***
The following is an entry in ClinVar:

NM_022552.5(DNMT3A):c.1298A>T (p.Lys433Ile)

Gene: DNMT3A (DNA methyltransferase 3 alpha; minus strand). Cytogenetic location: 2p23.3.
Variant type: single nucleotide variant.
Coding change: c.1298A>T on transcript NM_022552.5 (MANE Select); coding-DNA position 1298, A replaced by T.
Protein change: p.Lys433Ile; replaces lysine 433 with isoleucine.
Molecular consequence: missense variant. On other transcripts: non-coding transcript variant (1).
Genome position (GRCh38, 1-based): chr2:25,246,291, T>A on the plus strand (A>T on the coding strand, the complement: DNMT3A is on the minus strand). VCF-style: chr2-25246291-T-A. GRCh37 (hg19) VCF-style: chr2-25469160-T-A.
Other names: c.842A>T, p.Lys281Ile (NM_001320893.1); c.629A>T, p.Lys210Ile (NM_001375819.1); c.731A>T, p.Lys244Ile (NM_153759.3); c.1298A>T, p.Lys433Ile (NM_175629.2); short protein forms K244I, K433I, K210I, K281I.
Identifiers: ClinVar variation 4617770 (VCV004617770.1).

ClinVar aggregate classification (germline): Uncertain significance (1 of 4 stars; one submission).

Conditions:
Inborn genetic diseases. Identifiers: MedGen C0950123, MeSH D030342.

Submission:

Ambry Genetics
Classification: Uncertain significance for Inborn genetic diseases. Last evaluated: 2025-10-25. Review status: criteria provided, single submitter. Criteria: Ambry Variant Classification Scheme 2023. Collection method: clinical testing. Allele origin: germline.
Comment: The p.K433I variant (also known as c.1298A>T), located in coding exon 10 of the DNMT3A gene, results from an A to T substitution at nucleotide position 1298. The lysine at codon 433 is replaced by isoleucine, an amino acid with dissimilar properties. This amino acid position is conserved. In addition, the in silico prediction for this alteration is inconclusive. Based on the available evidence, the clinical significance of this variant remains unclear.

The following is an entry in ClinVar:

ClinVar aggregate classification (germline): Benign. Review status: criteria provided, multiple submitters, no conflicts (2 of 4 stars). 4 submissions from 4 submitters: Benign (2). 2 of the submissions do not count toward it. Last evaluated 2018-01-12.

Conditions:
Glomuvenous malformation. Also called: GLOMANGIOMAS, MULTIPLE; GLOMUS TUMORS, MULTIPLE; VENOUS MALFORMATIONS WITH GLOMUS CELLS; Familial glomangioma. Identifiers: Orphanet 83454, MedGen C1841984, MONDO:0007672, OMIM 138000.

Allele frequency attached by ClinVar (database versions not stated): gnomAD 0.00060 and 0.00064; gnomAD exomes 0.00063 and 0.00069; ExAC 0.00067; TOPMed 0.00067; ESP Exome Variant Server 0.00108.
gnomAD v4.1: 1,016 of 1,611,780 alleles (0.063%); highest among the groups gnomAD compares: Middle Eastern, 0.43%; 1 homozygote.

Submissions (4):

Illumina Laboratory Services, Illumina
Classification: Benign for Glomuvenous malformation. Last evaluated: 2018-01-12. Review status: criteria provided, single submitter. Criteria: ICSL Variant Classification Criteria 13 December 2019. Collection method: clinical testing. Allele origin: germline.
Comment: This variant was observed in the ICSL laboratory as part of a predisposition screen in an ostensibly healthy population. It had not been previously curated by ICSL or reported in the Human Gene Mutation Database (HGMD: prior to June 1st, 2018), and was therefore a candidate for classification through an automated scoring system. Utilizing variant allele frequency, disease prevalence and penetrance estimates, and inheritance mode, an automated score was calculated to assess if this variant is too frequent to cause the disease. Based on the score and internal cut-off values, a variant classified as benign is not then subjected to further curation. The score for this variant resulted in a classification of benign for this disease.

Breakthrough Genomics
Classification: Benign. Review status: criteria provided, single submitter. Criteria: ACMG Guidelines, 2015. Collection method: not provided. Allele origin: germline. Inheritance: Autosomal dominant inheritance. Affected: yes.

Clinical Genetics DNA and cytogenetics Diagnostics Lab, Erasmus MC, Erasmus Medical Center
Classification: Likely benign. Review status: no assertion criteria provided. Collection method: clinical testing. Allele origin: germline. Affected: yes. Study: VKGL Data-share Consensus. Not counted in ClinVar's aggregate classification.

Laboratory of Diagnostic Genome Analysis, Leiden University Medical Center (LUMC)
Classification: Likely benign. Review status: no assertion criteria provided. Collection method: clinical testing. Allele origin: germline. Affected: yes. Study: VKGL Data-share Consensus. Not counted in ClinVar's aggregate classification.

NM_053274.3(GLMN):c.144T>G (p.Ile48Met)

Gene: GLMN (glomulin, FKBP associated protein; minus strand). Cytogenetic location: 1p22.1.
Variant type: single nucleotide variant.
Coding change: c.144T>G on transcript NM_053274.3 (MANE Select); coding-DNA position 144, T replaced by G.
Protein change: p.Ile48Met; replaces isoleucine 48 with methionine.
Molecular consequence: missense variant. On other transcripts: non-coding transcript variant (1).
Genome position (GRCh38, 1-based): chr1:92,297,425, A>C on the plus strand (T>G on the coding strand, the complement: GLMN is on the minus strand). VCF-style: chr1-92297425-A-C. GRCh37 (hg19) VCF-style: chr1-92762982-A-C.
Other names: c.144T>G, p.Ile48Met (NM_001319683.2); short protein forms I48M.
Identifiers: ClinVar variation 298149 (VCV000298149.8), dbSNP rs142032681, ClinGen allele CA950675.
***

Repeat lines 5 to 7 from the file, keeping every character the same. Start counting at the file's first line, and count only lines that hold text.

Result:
Coding change: c.1298A>T on transcript NM_022552.5 (MANE Select); coding-DNA position 1298, A replaced by T.
Protein change: p.Lys433Ile; replaces lysine 433 with isoleucine.
Molecular consequence: missense variant. On other transcripts: non-coding transcript variant (1).